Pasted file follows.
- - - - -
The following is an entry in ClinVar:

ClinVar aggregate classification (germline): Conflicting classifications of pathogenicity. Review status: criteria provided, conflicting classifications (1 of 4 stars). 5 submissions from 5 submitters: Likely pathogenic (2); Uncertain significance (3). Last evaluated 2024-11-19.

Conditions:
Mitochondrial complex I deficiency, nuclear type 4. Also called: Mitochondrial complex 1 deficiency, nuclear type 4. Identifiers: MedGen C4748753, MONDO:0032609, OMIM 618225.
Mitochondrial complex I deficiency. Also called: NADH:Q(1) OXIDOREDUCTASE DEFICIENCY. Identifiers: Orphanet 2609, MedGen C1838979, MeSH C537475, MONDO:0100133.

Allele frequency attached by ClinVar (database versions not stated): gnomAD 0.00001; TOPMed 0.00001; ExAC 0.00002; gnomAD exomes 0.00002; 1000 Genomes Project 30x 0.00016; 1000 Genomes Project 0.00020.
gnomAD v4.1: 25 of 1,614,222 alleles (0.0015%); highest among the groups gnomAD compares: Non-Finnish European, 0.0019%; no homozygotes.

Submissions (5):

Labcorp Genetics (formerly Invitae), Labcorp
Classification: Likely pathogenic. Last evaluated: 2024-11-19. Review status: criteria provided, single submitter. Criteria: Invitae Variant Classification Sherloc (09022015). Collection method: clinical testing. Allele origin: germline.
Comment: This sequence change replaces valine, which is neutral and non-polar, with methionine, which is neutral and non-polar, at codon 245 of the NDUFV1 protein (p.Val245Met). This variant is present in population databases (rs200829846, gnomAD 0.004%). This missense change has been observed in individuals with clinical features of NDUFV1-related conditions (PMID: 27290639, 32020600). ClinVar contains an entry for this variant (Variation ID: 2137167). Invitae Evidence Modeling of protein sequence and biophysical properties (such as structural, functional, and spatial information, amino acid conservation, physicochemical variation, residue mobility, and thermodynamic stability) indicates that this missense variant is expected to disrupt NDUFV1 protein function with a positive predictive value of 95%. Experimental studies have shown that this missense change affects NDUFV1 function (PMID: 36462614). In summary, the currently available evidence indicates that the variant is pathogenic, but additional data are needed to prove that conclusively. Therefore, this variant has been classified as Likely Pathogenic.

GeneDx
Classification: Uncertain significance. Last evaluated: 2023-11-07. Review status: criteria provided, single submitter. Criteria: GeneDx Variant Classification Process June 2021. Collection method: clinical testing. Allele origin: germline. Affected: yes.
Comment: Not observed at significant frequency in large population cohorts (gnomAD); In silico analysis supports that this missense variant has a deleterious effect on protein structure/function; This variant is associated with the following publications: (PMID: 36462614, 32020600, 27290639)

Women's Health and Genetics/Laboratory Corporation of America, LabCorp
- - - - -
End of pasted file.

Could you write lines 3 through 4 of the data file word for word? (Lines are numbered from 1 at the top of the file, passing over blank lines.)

Conditions:
Mitochondrial complex I deficiency, nuclear type 4. Also called: Mitochondrial complex 1 deficiency, nuclear type 4. Identifiers: MedGen C4748753, MONDO:0032609, OMIM 618225.